Melbourne Herald Sun, Australia.
Sunday, April 23, 2006.
A BLIND World War II Digger has won the right to claim the living costs of his guide dog, Ollie.
Mike McGuire, 81, fought the Veterans' Affairs Department to have guide dogs classed with federally funded veterans' aids such as wheelchairs, walking sticks and hearing aids.
"If a working guide dog doesn't fit the criterion of being an aid for a blind veteran, then I don't know what an aid is," the president of the Blinded Soldiers' Association said.
The department refused his initial request five years ago, so the great-grandfather enlisted the might of the RSL national conference and the Totally and Permanently Incapacitated Association.
"I feel it my duty and responsibility to get whatever possible to improve the lot of blind vets," he said.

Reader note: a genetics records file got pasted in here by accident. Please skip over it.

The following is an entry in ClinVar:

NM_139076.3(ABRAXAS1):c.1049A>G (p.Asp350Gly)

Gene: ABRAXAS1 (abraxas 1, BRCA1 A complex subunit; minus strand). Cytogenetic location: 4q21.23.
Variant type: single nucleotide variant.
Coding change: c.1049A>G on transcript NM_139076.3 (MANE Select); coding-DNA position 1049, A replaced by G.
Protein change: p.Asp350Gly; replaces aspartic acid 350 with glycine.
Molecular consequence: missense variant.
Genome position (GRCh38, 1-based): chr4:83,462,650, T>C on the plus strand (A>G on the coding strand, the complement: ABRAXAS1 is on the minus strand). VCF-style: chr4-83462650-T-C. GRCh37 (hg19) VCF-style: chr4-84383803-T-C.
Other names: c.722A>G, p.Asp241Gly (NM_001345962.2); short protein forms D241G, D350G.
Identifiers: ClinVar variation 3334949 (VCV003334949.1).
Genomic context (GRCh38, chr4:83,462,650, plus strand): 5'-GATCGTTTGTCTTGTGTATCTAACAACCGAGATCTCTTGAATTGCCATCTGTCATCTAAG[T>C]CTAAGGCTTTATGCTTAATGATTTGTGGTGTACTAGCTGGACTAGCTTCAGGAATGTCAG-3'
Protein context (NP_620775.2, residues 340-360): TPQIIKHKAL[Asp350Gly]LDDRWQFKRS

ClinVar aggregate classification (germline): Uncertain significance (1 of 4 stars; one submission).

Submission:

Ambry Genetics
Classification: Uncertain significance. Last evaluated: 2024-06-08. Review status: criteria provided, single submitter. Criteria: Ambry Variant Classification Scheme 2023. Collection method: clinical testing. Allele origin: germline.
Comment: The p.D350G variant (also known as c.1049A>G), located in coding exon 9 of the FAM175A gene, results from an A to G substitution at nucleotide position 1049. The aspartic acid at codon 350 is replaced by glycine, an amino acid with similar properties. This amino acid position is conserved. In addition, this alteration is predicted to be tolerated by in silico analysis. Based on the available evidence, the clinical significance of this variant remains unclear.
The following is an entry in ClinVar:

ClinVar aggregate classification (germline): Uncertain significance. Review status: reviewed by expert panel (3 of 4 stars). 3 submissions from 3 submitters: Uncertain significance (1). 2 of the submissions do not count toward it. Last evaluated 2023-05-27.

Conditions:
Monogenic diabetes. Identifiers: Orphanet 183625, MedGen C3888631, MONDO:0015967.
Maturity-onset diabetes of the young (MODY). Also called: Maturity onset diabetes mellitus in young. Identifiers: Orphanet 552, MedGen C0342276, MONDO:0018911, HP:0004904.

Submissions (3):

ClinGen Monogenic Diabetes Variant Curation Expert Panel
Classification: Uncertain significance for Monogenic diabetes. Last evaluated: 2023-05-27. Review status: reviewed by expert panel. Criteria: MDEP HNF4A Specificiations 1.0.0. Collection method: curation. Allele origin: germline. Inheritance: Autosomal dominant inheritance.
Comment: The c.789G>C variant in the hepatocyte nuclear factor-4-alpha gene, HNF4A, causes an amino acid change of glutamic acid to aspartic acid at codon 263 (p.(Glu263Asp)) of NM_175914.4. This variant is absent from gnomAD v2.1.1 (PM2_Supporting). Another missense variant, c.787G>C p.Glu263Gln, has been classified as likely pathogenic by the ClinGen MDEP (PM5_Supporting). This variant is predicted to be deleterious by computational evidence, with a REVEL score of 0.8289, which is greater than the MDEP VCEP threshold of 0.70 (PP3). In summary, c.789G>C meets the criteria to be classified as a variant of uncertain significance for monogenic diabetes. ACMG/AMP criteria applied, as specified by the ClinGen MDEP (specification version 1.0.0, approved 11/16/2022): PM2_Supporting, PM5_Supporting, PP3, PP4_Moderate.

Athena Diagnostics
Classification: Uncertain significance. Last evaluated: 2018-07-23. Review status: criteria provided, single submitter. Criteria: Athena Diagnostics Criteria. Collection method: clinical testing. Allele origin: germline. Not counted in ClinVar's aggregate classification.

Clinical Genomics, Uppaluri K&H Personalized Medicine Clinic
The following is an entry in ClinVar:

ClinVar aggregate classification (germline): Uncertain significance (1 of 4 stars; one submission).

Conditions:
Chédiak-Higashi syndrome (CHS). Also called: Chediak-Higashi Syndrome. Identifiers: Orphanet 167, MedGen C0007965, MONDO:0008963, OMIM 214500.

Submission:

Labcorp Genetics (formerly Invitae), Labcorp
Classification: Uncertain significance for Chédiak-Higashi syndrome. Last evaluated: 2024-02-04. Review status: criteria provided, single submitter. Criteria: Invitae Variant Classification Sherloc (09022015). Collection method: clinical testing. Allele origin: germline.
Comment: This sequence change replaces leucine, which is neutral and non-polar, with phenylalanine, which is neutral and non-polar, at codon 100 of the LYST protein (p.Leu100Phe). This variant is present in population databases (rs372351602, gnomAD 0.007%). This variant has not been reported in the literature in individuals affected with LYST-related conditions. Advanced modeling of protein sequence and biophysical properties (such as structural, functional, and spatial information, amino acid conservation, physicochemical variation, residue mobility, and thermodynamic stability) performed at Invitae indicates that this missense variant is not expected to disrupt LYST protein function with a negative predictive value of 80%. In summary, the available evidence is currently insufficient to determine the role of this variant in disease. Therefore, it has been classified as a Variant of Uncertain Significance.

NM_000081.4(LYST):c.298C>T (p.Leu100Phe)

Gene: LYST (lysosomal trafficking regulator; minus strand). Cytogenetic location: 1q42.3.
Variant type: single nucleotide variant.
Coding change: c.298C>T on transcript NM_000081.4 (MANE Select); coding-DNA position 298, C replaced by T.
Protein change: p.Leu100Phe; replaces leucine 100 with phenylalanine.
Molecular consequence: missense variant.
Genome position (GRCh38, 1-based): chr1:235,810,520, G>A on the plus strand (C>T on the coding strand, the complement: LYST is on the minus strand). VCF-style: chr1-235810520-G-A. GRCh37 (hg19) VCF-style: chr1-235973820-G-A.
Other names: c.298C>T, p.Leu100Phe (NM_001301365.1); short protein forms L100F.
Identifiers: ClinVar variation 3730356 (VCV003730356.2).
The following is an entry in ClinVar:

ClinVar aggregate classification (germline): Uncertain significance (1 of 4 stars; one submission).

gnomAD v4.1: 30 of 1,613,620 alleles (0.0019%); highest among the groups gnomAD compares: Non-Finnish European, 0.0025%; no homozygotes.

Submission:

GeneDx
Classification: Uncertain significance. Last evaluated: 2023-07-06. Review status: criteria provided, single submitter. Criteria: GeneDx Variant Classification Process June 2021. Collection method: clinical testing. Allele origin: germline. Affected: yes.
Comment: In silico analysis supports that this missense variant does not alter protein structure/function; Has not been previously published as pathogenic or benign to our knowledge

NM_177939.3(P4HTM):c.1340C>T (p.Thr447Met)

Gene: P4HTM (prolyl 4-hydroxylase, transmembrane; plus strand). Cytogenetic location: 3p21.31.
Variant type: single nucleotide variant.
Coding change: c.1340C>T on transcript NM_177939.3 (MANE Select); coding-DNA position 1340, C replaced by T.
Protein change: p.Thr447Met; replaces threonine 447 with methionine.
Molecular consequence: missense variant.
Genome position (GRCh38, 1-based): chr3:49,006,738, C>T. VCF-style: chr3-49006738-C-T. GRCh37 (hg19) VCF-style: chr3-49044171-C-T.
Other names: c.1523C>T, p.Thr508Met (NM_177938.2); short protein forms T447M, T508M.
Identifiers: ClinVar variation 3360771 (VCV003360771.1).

"They have finally agreed to my request and the costs to me of keeping Ollie will be backdated."
Ollie costs about $900 a year in food and veterinary bills, but is priceless to Mr McGuire: "It is Ollie who has allowed me to keep my independence and remain in my own home since the death of my wife."
Mr McGuire, a 1980 paralympic bronze medallist, is one of the nation's top totally blind bowlers.
He was in the trenches in New Guinea when he began going blind.
"My night vision went first and it was very frightening," he said.
He relied on his mates to help him survive, but now relies on the eight-year-old black labrador-retriever cross to get him through each day.
For 25 years, Mr McGuire relied on a white cane because his wife, Mona, would not let a dog in the house.
It wasn't until he lost her that Mr McGuire entertained the idea of a guide dog. "I can't believe the difference he has made to my life."
He is urging Victorians to support Guide Dog Week, which starts today.
End of article.
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